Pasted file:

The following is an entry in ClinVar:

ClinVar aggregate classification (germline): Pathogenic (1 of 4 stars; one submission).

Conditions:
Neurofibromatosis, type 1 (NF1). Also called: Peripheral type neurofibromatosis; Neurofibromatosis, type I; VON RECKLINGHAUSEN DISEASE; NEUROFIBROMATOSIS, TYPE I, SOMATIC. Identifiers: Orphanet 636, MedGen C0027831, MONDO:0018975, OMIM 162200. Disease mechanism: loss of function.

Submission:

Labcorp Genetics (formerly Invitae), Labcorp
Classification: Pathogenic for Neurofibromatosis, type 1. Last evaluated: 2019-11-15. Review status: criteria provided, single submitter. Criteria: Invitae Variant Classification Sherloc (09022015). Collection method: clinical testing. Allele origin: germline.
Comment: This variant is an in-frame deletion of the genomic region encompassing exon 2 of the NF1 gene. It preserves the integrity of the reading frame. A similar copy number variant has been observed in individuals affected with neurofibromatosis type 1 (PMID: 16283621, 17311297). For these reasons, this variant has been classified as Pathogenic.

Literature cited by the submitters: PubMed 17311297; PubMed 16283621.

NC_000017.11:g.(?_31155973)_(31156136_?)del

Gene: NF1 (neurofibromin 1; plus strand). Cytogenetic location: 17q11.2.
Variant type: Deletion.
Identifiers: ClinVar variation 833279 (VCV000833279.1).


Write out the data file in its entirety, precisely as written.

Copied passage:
The following is an entry in ClinVar:

ClinVar aggregate classification (germline): Pathogenic (1 of 4 stars; one submission).

Conditions:
Neurofibromatosis, type 1 (NF1). Also called: Peripheral type neurofibromatosis; Neurofibromatosis, type I; VON RECKLINGHAUSEN DISEASE; NEUROFIBROMATOSIS, TYPE I, SOMATIC. Identifiers: Orphanet 636, MedGen C0027831, MONDO:0018975, OMIM 162200. Disease mechanism: loss of function.

Submission:

Labcorp Genetics (formerly Invitae), Labcorp
Classification: Pathogenic for Neurofibromatosis, type 1. Last evaluated: 2019-11-15. Review status: criteria provided, single submitter. Criteria: Invitae Variant Classification Sherloc (09022015). Collection method: clinical testing. Allele origin: germline.
Comment: This variant is an in-frame deletion of the genomic region encompassing exon 2 of the NF1 gene. It preserves the integrity of the reading frame. A similar copy number variant has been observed in individuals affected with neurofibromatosis type 1 (PMID: 16283621, 17311297). For these reasons, this variant has been classified as Pathogenic.

Literature cited by the submitters: PubMed 17311297; PubMed 16283621.

NC_000017.11:g.(?_31155973)_(31156136_?)del

Gene: NF1 (neurofibromin 1; plus strand). Cytogenetic location: 17q11.2.
Variant type: Deletion.
Identifiers: ClinVar variation 833279 (VCV000833279.1).